Bait Review March
Dingly-dangly chokka blob
Chokka must be the single most diverse bait type on our coast. I could easily write a book on different ways to present a piece of squid on a hook.
For me, the most important points when using any bait type is to make sure it is the freshest bait you can lay your hands on and that you have maximum smell on the bait.
Never ever dip your bait in the water before casting. Fish are very fussy, and using fresh bait will always make the difference between catching a few fish or out-fishing the rest of the anglers in a crowd.
I used to fish for Leviathan Angling Club in Natal in the early nineties and we were very seldom beaten in any of the competitions, due to the fact that we worked as a team to collect and make sure we had the freshest bait on the day. We had anglers fishing for live mackerel and we always had fresh bay squid, thanks to Ricky Jacobs who owned a tackle shop a stone’s throw from where they used to net the squid every morning.
I had the job to net fresh mullet for each competition and the time I fished for them taught me to never settle for second best when it came to bait. I never use squid or sardine that has been frozen for more than a month if I can help it.
Of course, it does help living less than a kilometre from the hook factory, thus having a constant supply of fresh sardine, mackerel, redeye and squid on my doorstep.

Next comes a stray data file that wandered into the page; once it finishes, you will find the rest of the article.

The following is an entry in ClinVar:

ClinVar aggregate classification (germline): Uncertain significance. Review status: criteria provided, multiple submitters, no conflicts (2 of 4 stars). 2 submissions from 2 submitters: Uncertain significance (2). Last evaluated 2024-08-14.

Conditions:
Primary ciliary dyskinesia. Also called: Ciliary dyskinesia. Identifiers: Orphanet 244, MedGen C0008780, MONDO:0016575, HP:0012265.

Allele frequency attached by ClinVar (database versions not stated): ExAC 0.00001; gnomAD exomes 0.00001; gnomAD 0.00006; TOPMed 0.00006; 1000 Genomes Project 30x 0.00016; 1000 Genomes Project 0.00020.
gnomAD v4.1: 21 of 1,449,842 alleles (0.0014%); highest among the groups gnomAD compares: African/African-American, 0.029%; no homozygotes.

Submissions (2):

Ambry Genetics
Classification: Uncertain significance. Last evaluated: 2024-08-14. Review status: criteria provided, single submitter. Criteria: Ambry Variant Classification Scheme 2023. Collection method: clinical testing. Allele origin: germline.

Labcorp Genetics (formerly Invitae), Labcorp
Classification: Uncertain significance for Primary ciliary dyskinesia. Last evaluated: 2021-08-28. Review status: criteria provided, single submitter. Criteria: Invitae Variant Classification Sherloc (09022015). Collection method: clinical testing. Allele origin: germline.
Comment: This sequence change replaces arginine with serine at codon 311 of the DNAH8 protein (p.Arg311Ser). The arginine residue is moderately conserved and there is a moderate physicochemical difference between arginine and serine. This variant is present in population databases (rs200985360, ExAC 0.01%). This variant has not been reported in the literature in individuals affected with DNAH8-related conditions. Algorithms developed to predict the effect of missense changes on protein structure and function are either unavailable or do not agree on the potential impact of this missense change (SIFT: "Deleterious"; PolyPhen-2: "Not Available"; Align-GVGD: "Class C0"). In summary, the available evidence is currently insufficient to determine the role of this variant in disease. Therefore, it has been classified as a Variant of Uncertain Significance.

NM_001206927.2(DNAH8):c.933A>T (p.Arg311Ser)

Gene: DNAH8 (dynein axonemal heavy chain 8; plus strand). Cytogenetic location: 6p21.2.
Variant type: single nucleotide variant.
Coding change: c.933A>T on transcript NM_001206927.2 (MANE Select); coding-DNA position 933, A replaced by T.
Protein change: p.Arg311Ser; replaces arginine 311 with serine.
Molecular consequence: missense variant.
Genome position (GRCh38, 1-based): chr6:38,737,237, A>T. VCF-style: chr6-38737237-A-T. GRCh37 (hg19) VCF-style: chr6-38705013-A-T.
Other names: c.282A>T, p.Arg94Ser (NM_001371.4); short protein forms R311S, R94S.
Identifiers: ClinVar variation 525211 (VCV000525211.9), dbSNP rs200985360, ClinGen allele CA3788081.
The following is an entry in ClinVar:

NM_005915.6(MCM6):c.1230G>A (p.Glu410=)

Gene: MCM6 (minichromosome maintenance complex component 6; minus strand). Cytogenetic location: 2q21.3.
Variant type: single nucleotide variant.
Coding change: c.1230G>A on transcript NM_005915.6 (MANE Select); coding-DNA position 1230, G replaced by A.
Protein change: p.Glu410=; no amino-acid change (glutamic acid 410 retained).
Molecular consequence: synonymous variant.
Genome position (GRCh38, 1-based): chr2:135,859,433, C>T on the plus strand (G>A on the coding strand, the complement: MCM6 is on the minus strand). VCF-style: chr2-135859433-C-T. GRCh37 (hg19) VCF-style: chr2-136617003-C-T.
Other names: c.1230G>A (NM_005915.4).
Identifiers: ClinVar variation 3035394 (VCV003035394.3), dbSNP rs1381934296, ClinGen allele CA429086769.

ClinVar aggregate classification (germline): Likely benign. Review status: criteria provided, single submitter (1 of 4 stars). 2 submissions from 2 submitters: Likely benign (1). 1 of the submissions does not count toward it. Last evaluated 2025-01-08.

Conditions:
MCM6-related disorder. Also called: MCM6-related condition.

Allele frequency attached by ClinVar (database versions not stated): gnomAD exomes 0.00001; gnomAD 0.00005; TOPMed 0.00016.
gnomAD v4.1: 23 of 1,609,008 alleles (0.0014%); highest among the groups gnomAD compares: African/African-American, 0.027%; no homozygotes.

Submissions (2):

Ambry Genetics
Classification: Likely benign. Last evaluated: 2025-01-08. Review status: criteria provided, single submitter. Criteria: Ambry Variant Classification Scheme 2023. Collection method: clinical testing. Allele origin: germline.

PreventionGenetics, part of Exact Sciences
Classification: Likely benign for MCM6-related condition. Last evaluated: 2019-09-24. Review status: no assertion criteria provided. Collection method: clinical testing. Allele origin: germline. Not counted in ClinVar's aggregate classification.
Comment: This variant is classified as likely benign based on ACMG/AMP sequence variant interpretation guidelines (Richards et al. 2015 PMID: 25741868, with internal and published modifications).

Most reputable tackle shops have a good turnaround of bait so make sure to buy your bait from stores that are constantly getting in new stock.
This chokka bait has a few variations but this is one I have taught my son Daniel who is now nine years old and often out-fishes me when using it.
Start by cutting a few rings about a centimetre in thickness. Then split the rings in the centre where the clear backbone of the squid meets the flesh – it is very thin on this section.
Split the strip of squid at an angle, giving you two thin strips per ring and six pieces in total. Remove the clear backbone and smash the squid guts and ink sac into each strip, infusing maximum smell into the bait.
The squid gut contains a water sac full of smell and protein that triggers the fish to bite.
Once you have smashed the guts into the squid strips start threading them on, hooking them through the flesh two or three times per strip and leaving a small piece dangling from the hook. I use around three strips of squid per hook and normally use two hooks.
You can roll the finished bait in the ink and fluid to add extra smell. Push the bait float right to the eye of the hook. I use a red or pink float as this not only floats the bait but also attracts fish to the bait. I often find bite marks on the float itself.
Using fresh bait is far more impor-tant to the success of catching more fish than having a long cast.